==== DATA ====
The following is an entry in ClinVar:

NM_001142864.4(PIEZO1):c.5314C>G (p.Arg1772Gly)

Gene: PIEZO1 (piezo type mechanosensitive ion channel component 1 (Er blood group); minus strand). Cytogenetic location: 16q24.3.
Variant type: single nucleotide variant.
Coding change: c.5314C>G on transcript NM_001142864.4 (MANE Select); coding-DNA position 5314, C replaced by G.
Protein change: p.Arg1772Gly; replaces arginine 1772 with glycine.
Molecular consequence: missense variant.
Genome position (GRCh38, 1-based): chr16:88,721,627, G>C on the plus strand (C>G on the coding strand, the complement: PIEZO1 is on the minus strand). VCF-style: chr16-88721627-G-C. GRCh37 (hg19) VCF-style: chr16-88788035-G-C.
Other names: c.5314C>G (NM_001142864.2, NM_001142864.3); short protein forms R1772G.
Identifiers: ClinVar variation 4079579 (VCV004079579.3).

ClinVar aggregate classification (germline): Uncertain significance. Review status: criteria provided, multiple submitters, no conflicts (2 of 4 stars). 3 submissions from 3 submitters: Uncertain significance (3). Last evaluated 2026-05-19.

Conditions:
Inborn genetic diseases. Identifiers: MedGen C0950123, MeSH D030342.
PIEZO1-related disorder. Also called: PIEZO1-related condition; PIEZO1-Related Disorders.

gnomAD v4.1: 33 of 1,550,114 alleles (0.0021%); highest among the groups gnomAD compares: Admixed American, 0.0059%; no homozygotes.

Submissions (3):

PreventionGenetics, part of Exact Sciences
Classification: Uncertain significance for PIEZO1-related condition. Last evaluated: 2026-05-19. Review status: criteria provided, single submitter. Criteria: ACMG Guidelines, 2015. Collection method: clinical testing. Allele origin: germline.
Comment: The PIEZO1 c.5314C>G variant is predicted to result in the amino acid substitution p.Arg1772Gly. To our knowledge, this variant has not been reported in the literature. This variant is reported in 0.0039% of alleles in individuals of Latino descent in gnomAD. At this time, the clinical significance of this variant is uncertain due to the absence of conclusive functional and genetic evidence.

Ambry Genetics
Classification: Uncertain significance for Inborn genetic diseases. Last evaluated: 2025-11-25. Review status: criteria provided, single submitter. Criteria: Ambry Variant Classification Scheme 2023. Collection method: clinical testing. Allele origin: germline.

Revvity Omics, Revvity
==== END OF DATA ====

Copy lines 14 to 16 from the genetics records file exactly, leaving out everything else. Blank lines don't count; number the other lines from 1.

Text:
PIEZO1-related disorder. Also called: PIEZO1-related condition; PIEZO1-Related Disorders.

gnomAD v4.1: 33 of 1,550,114 alleles (0.0021%); highest among the groups gnomAD compares: Admixed American, 0.0059%; no homozygotes.

Submissions (3):